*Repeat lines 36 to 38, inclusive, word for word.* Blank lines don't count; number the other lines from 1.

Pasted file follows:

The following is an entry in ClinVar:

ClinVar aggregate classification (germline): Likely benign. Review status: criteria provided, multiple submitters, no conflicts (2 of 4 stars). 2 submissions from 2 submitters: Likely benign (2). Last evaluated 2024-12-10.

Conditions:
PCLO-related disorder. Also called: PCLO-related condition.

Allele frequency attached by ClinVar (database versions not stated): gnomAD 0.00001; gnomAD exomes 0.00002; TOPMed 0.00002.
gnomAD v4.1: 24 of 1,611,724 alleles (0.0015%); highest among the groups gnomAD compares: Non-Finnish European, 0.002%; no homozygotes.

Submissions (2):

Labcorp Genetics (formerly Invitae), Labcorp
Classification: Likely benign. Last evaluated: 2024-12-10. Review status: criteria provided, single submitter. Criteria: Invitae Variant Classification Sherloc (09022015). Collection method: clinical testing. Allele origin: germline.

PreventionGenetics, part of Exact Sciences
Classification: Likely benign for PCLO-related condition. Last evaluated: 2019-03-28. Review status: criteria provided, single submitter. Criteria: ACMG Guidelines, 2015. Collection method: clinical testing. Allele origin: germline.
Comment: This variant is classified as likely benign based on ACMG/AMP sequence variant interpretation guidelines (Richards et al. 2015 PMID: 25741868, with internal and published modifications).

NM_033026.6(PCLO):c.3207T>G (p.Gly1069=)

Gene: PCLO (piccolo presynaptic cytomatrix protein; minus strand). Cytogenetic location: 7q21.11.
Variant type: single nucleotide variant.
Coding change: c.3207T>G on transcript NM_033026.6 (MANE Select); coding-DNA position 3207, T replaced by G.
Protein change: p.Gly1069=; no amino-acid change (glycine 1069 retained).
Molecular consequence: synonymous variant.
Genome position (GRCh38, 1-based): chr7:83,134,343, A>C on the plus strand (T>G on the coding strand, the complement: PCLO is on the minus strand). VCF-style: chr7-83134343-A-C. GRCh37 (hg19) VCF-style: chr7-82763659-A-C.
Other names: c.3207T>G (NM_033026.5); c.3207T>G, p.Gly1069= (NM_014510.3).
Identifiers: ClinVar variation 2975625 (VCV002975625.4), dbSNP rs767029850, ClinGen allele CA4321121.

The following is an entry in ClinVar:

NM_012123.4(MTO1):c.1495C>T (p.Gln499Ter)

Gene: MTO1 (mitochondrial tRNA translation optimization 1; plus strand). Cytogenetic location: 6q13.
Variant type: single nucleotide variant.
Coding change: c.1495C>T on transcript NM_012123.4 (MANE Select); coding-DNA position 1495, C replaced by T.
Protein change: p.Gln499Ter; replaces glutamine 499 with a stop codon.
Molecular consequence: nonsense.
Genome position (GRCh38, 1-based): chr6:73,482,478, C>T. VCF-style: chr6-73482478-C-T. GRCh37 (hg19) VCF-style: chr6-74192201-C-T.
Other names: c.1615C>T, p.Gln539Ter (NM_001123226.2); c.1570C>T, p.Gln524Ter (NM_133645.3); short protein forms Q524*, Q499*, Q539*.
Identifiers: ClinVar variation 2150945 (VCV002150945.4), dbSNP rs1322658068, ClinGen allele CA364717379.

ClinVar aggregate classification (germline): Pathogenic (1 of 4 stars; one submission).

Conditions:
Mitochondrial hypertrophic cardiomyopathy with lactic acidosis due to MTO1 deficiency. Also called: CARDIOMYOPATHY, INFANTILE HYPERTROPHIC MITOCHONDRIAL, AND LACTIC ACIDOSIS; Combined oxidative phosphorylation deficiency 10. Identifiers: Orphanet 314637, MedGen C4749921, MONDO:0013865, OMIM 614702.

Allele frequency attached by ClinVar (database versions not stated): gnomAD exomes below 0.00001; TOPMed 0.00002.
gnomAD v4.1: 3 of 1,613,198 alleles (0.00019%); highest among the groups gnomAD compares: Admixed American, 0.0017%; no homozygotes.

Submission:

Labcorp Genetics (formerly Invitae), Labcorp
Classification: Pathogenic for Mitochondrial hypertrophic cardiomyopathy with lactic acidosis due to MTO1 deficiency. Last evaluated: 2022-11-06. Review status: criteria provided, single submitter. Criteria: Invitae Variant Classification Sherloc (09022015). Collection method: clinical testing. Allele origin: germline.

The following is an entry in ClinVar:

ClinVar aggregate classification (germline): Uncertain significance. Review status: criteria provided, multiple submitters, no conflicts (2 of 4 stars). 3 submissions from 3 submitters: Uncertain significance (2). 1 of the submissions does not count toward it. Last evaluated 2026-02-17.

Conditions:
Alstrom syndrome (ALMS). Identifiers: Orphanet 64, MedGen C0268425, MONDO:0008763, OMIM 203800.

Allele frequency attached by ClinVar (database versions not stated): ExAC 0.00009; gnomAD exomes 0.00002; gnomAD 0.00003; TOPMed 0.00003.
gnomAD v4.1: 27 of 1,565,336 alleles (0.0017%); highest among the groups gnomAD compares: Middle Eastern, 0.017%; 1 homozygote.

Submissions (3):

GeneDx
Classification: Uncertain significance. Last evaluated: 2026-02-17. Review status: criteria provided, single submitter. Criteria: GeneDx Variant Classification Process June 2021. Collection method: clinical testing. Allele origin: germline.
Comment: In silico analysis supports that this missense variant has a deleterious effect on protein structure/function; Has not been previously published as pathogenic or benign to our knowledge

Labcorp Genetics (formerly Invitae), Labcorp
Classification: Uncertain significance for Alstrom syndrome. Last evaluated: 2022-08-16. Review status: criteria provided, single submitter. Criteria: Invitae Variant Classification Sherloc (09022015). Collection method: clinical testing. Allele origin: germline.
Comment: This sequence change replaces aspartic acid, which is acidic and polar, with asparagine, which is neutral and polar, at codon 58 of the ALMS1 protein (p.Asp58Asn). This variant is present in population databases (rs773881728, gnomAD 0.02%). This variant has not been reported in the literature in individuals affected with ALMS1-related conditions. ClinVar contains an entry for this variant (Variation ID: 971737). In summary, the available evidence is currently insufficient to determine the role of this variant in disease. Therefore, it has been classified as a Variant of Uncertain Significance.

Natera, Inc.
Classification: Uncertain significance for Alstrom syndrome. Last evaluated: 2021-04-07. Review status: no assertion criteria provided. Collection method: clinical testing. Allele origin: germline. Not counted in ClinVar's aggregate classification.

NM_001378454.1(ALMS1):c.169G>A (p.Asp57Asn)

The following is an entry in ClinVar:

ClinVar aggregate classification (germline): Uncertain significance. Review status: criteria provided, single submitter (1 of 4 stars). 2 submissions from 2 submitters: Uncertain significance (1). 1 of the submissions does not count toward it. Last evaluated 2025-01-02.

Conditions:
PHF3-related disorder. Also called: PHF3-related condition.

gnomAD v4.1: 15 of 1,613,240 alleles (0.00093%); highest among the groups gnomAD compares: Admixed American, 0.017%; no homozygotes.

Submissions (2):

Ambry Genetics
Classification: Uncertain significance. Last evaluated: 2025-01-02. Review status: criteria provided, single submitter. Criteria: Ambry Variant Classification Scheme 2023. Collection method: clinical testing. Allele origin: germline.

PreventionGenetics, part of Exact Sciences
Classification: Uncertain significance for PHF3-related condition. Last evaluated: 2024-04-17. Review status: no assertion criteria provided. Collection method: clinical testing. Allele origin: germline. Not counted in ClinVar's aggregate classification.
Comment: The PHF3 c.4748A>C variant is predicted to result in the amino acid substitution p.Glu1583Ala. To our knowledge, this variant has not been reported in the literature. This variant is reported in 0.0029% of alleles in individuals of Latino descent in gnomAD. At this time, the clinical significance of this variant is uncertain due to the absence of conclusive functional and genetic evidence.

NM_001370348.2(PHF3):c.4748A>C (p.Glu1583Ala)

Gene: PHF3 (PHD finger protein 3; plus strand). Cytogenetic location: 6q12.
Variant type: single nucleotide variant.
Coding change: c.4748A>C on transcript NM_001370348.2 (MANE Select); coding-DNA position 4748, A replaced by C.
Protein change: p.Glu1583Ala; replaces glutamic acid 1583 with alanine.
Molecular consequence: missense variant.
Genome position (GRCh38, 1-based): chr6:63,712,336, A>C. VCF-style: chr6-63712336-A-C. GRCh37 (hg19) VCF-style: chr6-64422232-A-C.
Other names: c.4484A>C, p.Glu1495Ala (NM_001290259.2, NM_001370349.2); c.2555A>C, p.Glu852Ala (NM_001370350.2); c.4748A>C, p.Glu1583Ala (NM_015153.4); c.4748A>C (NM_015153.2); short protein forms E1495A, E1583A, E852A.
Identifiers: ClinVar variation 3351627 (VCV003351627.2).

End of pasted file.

gnomAD v4.1: 3 of 1,613,198 alleles (0.00019%); highest among the groups gnomAD compares: Admixed American, 0.0017%; no homozygotes.

Submission:

Labcorp Genetics (formerly Invitae), Labcorp